[17] Figure 3 shows that PPDF-based selection improved the latitudinal distribution of XCO2 retrievals with reference to the modeled data. The data over land were scaled by color, depending on the surface albedo. Admissible levels of both α and ρ parameters were chosen empirically to be 0.04, which is appropriate for Rayleigh light scattering in the oxygen A-band of absorption at 0.76 μm. Restriction of α ≤ 0.04 (Figure 3, middle) effectively removed underestimated XCO2 DOAS-based retrievals over sea (open blue circles). Further limitation of ρ ≤ 0.04 excluded the overestimated retrievals over land at high values of surface albedo (Figure 3, right). Latitudinal distributions of the selected retrievals averaged over 10° latitude grids (black curves) were within the scatterplot of modeled XCO2 (magenta crosses) and repeated the tendency of heightened values of XCO2 in the Northern Hemisphere in April (Figure 3, top) and the tendency of heightened values of XCO2 in the Southern Hemisphere in July (Figure 3, bottom). PPDF-based selection also reduced the spread in XCO2. (The bars in Figure 3 represent standard deviations over 10° latitude grids.) After averaging over latitude, the standard deviation decreased from 4.7 ppmv (Figure 3, top left) to 2.8 ppmv (Figure 3, top right) in April and from 4.9 ppmv (Figure 3, bottom left) to 2.8 ppmv (Figure 3, bottom right) in July. The remaining scenarios after PPDF-based selection were ∼30% and ∼45% of the total scenarios in April and July, respectively (following the postprocessing quality assessment).

Figure 3.

Latitudinal distribution of XCO2 DOAS-based retrievals without PPDF selection (left), assuming only α ≤ 0.04 (middle), and assuming both α ≤ 0.04 and ρ ≤ 0.04 (right) for three global GOSAT repeat cycles from 20–28 April 2009 (top) and for three global GOSAT repeat cycles from 20–28 July 2009 (bottom). The color scale range shows average ground surface albedo in the 1.6 μm band; retrievals over sea are plotted separately as open blue circles. Black curves correspond to XCO2 averaged over 10° latitude grids, and black bars show standard deviation.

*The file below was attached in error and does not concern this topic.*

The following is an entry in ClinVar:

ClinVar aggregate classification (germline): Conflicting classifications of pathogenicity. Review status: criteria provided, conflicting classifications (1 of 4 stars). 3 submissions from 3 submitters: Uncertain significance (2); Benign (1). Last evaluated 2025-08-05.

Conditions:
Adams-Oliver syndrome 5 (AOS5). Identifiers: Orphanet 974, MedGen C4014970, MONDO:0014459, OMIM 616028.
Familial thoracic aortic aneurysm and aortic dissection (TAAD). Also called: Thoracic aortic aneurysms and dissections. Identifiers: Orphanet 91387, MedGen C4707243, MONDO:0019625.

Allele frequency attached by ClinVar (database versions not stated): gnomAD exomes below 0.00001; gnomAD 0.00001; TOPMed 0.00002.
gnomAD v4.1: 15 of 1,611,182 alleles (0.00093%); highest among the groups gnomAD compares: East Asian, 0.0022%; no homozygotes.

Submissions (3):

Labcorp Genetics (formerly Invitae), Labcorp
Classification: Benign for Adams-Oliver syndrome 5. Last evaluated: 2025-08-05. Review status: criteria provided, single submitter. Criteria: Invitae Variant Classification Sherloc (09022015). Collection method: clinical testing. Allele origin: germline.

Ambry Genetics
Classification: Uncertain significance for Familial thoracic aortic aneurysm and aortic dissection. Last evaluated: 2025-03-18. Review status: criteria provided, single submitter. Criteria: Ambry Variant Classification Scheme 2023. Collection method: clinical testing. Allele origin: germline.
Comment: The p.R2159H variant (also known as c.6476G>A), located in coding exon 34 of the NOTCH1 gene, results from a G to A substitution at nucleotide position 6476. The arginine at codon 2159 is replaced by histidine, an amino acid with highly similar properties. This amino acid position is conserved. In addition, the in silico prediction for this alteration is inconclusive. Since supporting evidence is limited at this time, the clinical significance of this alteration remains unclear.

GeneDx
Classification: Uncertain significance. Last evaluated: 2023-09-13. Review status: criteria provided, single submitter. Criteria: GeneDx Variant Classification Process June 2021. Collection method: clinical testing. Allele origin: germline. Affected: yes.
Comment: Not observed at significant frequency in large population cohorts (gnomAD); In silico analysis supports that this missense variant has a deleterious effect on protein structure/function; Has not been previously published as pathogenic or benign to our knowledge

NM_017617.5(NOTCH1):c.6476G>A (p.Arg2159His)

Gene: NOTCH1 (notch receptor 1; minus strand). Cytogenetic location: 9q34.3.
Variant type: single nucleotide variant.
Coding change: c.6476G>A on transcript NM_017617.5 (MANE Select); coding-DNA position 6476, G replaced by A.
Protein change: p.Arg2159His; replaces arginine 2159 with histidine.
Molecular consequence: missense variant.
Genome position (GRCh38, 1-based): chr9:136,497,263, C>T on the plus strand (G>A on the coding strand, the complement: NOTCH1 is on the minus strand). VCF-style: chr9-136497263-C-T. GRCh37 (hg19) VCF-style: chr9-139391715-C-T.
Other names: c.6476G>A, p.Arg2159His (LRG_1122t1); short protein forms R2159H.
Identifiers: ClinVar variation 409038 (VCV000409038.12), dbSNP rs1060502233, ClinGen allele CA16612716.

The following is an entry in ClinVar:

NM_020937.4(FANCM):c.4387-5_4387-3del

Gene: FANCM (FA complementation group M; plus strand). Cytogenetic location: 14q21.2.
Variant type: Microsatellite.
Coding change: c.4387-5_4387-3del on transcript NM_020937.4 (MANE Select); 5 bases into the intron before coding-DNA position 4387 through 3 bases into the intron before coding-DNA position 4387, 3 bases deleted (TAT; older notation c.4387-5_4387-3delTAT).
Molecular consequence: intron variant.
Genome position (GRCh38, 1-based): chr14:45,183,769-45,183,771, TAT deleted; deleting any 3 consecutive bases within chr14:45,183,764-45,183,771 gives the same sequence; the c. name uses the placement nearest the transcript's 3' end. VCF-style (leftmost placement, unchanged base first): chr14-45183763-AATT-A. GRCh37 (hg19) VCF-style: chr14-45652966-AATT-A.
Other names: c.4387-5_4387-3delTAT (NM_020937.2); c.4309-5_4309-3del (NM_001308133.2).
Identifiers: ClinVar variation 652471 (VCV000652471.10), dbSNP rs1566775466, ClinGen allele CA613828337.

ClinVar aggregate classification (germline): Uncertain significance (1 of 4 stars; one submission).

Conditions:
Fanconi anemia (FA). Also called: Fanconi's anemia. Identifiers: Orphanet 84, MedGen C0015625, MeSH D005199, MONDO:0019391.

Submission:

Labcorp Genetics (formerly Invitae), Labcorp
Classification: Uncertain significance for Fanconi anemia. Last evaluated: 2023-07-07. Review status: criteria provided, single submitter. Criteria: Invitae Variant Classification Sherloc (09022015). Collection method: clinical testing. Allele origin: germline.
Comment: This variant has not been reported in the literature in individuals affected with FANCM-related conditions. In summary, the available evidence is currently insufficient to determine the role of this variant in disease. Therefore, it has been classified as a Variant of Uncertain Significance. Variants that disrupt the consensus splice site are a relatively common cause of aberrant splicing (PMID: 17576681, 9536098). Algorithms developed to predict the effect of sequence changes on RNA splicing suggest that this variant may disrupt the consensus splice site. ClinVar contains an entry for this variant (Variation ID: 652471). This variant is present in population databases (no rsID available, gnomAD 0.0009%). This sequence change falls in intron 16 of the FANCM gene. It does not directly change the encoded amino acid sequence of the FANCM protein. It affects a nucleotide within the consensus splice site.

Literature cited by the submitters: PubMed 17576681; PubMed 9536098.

4.3. Comparison With Other Techniques

[18] For reference and validation, we compare PPDF-based retrievals with other criteria that are currently used for thin cloud detection after cloud prescreening by the TANSO-CAI cloud flag test (discussed in section 3). The TANSO-CAI spatial coherence test deals with evaluation of the standard deviation of TANSO-CAI radiance within the TANSO-FTS instantaneous field of view (IFOV). If the standard deviation exceeds some threshold value, it is expected that the measurement scene contains sub-pixel-sized clouds. The threshold value has been empirically determined to separate eye-checked clear/cloudy scenes from TANSO-CAI images [Yoshida et al., 2010]. This test is applied only to observations over the ocean because the spatial variability of the ground surface albedo within the TANSO-FTS IFOV is relatively high for land scenarios [Yoshida et al., 2010]. The TANSO-FTS 2 μm band test looks for the existence of elevated scattering particles (mainly cirrus clouds) using the measurement radiance of the H2O-saturated absorption area of the 2.0 μm band (5150 to 5200 cm−1) [Oshchepkov et al., 2008; Yoshida et al., 2010]. The ten most H2O-absorptive channels are selected in this test to avoid contamination of the surface-reflected light [Yoshida et al., 2010]. If there is no light scattering in the upper layers, almost no radiance in this region is observed by TANSO-FTS. Because the H2O mixing ratio decreases exponentially with height under standard atmospheric conditions, the radiation scattered by elevated particles should not be completely absorbed by H2O and reaches the TANSO-FTS, depending on the partial column abundance of H2O above the scattering. Therefore, if the average radiance of the selected strong H2O-absorption channels exceeds the noise level radiance, light-scattering effects are expected to exist in the upper layers of the atmosphere.

[19] In both tests, all TANSO-CAI pixels or the signal value in the H2O-saturated absorption area of the 2.0 μm band are categorized as clear or cloudy cases by a 0 or 1 flag, respectively. These categories do not provide the level of atmospheric light scattering for each single scan. To quantify this level for comparison of these tests with PPDF-based selections, we categorized these flags as a function of the α parameter. This parameter is mainly responsible for optical path modification over a dark surface (discussed in sections 4.1 and 4.2) and thus can be compared with the TANSO-CAI spatial coherence test that works only over the ocean.